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hackathon

Making open data better

Some positive news.

Mayor Annise Parker

Mayor Annise Parker

Houston leaders in the last year or so have cheered the promise of “civic hacking,” pushing to make the mountains of data the city collects accessible to tech enthusiasts capable of building programs to help citizens better understand and interact with their government.

Two “hackathons” and a few dozen “app” ideas later, however, the city still requires formal public information requests to release many popular records and has no set processes to decide which data can be freely released or how to keep it up-to-date.

Officials and local programmers alike hope a new “Open Data Policy,” enacted as an administrative procedure by Mayor Annise Parker late last month, will change that. The policy mandates citywide cooperation with a task force that will decide what to release and how to keep it up-to-date. The procedures also require all future city technology contracts to allow for the free release of records in a useful format, such as a spreadsheet rather than a PDF.

“Right now we have a coalition of the willing,” said city Finance Director Kelly Dowe. “We’re trying to create broad participation. It’s encouraging now that every department in the city had representation on the creation of this. What you see here is a level of commitment, by signing off on this, to work with the administration and put this data forward.”

It would be inexact, perhaps, to highlight this “coalition of the willing” or reveal the departments being territorial with their records; some collect more information than others, and some have more antiquated records systems than others.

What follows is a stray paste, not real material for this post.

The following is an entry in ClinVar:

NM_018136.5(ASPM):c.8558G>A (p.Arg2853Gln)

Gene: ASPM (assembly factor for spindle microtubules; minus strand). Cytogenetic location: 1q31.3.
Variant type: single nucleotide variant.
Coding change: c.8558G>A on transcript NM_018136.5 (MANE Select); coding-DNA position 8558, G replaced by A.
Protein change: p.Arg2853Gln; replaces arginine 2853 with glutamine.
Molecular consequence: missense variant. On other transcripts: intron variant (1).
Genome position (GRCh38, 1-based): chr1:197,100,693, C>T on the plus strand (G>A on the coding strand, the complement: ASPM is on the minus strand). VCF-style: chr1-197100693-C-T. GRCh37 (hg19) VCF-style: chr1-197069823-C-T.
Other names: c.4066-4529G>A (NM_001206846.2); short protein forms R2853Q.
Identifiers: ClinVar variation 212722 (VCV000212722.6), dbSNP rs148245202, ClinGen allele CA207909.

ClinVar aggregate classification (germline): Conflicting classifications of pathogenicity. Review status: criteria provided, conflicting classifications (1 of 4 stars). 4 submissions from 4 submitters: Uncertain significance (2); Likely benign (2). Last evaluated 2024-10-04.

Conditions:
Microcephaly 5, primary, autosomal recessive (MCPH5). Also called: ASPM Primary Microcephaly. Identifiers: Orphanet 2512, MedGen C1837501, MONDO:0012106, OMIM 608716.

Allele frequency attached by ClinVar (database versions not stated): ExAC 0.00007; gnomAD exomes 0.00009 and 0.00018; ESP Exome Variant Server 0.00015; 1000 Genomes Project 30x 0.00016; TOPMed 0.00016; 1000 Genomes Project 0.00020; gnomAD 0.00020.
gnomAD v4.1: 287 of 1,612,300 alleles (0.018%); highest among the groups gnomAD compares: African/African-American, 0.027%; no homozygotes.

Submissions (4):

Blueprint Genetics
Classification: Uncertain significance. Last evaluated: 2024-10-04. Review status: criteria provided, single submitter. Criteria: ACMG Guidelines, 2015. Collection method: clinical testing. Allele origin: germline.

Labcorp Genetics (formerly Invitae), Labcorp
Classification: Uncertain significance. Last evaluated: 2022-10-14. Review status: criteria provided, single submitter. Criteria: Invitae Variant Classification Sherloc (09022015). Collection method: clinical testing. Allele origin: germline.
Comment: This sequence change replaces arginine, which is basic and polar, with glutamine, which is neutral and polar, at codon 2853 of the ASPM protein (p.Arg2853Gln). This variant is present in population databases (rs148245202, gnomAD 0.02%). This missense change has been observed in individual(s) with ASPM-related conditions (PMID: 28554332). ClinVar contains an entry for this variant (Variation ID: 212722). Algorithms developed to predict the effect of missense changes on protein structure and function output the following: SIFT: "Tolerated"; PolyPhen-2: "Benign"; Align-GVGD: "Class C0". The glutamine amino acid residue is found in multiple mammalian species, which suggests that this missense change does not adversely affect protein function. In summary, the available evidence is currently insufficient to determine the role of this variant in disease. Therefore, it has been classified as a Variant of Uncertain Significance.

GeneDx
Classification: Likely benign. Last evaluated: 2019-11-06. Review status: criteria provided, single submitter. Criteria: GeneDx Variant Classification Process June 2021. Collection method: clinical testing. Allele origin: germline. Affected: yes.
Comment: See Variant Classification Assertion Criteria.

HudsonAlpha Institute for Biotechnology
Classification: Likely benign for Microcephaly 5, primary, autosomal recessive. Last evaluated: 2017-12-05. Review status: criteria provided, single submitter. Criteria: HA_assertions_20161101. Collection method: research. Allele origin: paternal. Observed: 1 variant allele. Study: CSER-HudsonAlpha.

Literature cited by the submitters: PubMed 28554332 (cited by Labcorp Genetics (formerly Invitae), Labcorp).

Jeff Reichman, a principal at consulting firm January Advisors, said the quality and relevance of the datasets are what matter, not the volume. Still, gaps are noticeable: The city’s existing Open Data Portal, launched for the hackathons, shows the planning department boasts 48 datasets and the regulatory department 21, while the municipal courts and the city’s airport system each has posted one. The portal holds information on everything from code enforcement violations and taxis to alcohol permits and radioactive waste sites.

The new policy calls for an advisory board to be formed within 30 days and to have open data standards drafted within 90 days, guiding all city departments in complying with the directive. The task force, Dowe said, will start by identifying the information citizens are most interested in and how best to unleash it.

I’ve written about Hackathons before. There’s a lot of value in making city data available to app developers in a format they can use. For one example of the possibilities, consider this from San Antonio.

The City has paired up with a mobile application company to help drivers find and pay for downtown parking spots in San Antonio. On Oct. 23, Pango will release an app for San Antonio that enables drivers to find available parking before they reach their destination. Pango is considering the introduction a mobile payment option in the future.*